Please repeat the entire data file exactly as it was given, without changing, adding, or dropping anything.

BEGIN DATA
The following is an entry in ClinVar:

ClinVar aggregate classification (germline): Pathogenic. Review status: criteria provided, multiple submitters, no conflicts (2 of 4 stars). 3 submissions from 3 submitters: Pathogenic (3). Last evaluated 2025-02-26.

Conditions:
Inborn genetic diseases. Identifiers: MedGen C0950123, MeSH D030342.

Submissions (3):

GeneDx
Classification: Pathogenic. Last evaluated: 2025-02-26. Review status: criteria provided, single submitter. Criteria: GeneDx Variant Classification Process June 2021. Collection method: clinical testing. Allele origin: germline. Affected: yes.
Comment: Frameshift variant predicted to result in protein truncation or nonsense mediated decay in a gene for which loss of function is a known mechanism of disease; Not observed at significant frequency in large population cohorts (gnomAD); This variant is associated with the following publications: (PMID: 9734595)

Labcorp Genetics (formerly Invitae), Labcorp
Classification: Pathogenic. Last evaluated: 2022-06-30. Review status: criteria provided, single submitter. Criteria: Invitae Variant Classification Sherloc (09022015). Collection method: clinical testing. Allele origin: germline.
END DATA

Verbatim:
The following is an entry in ClinVar:

ClinVar aggregate classification (germline): Pathogenic. Review status: criteria provided, multiple submitters, no conflicts (2 of 4 stars). 3 submissions from 3 submitters: Pathogenic (3). Last evaluated 2025-02-26.

Conditions:
Inborn genetic diseases. Identifiers: MedGen C0950123, MeSH D030342.

Submissions (3):

GeneDx
Classification: Pathogenic. Last evaluated: 2025-02-26. Review status: criteria provided, single submitter. Criteria: GeneDx Variant Classification Process June 2021. Collection method: clinical testing. Allele origin: germline. Affected: yes.
Comment: Frameshift variant predicted to result in protein truncation or nonsense mediated decay in a gene for which loss of function is a known mechanism of disease; Not observed at significant frequency in large population cohorts (gnomAD); This variant is associated with the following publications: (PMID: 9734595)

Labcorp Genetics (formerly Invitae), Labcorp
Classification: Pathogenic. Last evaluated: 2022-06-30. Review status: criteria provided, single submitter. Criteria: Invitae Variant Classification Sherloc (09022015). Collection method: clinical testing. Allele origin: germline.